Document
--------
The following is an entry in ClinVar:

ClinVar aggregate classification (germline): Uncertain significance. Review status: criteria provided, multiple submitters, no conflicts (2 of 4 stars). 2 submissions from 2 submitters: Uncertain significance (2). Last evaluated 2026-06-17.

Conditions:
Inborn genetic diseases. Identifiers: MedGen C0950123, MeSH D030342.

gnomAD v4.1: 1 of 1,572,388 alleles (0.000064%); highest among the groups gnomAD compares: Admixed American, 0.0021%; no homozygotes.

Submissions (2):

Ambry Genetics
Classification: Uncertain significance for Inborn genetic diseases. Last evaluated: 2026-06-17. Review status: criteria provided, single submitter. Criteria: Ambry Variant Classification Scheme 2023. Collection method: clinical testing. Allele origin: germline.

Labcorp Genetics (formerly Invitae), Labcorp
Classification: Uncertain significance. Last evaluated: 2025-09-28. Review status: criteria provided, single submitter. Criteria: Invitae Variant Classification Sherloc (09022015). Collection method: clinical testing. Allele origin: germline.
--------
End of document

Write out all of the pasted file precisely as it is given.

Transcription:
The following is an entry in ClinVar:

ClinVar aggregate classification (germline): Uncertain significance. Review status: criteria provided, multiple submitters, no conflicts (2 of 4 stars). 2 submissions from 2 submitters: Uncertain significance (2). Last evaluated 2026-06-17.

Conditions:
Inborn genetic diseases. Identifiers: MedGen C0950123, MeSH D030342.

gnomAD v4.1: 1 of 1,572,388 alleles (0.000064%); highest among the groups gnomAD compares: Admixed American, 0.0021%; no homozygotes.

Submissions (2):

Ambry Genetics
Classification: Uncertain significance for Inborn genetic diseases. Last evaluated: 2026-06-17. Review status: criteria provided, single submitter. Criteria: Ambry Variant Classification Scheme 2023. Collection method: clinical testing. Allele origin: germline.

Labcorp Genetics (formerly Invitae), Labcorp
Classification: Uncertain significance. Last evaluated: 2025-09-28. Review status: criteria provided, single submitter. Criteria: Invitae Variant Classification Sherloc (09022015). Collection method: clinical testing. Allele origin: germline.